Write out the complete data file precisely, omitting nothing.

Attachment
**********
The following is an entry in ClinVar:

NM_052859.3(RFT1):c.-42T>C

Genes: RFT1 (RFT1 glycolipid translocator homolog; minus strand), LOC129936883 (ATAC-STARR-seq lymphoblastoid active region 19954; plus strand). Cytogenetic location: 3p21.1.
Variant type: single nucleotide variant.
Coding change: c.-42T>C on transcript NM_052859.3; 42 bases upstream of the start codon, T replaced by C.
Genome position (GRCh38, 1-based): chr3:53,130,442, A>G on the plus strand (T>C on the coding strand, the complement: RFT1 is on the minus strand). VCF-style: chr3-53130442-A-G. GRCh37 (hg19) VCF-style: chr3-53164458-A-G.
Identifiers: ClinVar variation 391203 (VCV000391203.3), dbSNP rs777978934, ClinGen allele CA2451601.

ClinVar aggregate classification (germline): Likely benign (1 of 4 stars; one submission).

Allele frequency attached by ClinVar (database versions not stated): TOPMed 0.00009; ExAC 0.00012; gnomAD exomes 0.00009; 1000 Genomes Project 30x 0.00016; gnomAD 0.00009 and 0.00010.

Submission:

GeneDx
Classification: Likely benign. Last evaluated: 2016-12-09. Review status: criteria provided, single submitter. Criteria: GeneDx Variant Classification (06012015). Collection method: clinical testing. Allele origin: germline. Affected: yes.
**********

The following is an entry in ClinVar:

NM_052859.3(RFT1):c.-42T>C

Genes: RFT1 (RFT1 glycolipid translocator homolog; minus strand), LOC129936883 (ATAC-STARR-seq lymphoblastoid active region 19954; plus strand). Cytogenetic location: 3p21.1.
Variant type: single nucleotide variant.
Coding change: c.-42T>C on transcript NM_052859.3; 42 bases upstream of the start codon, T replaced by C.
Genome position (GRCh38, 1-based): chr3:53,130,442, A>G on the plus strand (T>C on the coding strand, the complement: RFT1 is on the minus strand). VCF-style: chr3-53130442-A-G. GRCh37 (hg19) VCF-style: chr3-53164458-A-G.
Identifiers: ClinVar variation 391203 (VCV000391203.3), dbSNP rs777978934, ClinGen allele CA2451601.

ClinVar aggregate classification (germline): Likely benign (1 of 4 stars; one submission).

Allele frequency attached by ClinVar (database versions not stated): TOPMed 0.00009; ExAC 0.00012; gnomAD exomes 0.00009; 1000 Genomes Project 30x 0.00016; gnomAD 0.00009 and 0.00010.

Submission:

GeneDx
Classification: Likely benign. Last evaluated: 2016-12-09. Review status: criteria provided, single submitter. Criteria: GeneDx Variant Classification (06012015). Collection method: clinical testing. Allele origin: germline. Affected: yes.